The only perspective I can offer is one that relies upon the neurobiology of love/romance. Love is as much a biological drive as thirst and hunger. Humans are mammals, and mammals are vulnerable to the elements and predators, so they need the protection and resources associated with social groups. Subsequently, we are wired to experience social isolation as psychologically and emotionally painful, which motivates us to pursue relationships. As well, infants and children are dependent on their caretakers much longer than other animals; children are more likely to survive if both parents are present to provide protection and resources. So, when two people enter a romantic partnership, their neurophysiologies create a powerful state of desire for one another. Their dopamine levels rise, which results in a subjective state of "need" or "craving" (when dopamine levels rise, physical energy and cognitive focus increase, and this helps an organism to pursue whatever it needs at the time, whether it is food, water, sex, chocolate, love, etc.). As well, new relationships are marked by a decrease in serotonin levels, which is thought to be associated with the obsessive thoughts about the loved one. Low serotonin is also found in disorders such as OCD and depression, so this high dopamine and low serotonin characterize the euphoric misery of a new relationship, where you need less food and sleep, and where all of your energy seems to orient toward the love object. These processes can last as much as two years before things return to normal - long enough for a pregnancy and for a baby to live its first year of life, the time period when the child is at most risk of death.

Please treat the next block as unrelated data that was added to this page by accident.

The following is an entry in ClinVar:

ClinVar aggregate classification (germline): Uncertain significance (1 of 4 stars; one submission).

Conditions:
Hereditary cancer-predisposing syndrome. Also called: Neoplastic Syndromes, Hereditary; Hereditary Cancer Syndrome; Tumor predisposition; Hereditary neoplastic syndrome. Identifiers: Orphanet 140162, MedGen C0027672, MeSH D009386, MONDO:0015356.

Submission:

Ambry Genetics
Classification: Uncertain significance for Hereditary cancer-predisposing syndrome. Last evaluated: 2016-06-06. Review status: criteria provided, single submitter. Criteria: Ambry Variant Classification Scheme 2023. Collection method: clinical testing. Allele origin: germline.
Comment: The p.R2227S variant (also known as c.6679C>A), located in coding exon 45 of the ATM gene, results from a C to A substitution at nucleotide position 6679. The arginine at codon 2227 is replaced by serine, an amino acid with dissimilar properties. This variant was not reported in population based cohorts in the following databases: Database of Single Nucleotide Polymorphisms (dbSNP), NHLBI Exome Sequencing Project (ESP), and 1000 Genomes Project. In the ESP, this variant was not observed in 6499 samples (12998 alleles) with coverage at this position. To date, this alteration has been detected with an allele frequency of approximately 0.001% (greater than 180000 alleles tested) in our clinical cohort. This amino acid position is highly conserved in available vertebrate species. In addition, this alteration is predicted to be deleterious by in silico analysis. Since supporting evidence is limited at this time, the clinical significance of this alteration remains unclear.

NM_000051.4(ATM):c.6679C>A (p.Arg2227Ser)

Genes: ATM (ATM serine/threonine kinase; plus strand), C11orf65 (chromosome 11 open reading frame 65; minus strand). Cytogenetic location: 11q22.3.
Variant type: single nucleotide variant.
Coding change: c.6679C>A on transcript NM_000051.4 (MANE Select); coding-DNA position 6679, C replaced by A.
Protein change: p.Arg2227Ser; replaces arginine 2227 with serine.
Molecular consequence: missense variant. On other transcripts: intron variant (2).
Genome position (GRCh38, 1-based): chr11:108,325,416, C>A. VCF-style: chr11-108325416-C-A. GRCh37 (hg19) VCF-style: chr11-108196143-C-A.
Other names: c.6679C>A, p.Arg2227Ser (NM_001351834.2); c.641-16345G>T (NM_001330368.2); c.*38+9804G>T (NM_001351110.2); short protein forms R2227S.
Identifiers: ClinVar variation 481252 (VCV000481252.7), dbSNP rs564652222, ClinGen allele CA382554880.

The neurobiology of mammals, including humans, motivates partners to stay together to ensure procreation and survival of children - whether or not the relationship is healthy or whether a child is born from the union. Essentially, your mind and body come to need the other person as it needs water and food. While the emotional instability of new relationships will eventually subside, you will continue to need that person because your neurophysiology has adapted to that person’s presence in your life; they literally become a part of you, reflected in the re-wiring of neural pathways associated with self and body perception, emotions, and memories. If the relationship ends, your body responds by increasing your desire for that person, referred to as the "protest phase" of break-ups. Your dopamine rises and your serotonin falls to levels more extreme than when the relationship first began. This is why you keep thinking about the person, why shared places (a restaurant you ate at, or a store you shopped at) bring a rush of emotions and memories, and why your body aches to be reunited with that person, even if the relationship was unsatisfying. These experiences are even stronger if you were the one who was left behind or “dumped”. This is also why you simply cannot “erase” a romantic relationship from your life. You can get rid of all physical reminders, but your mind and body will still crave that person as it craves oxygen. Unlearning your need for your ex takes time because it takes time for neurophysiology to change. This is why it is so important to be discerning when choosing a romantic partner. For better or worse, that person will change you.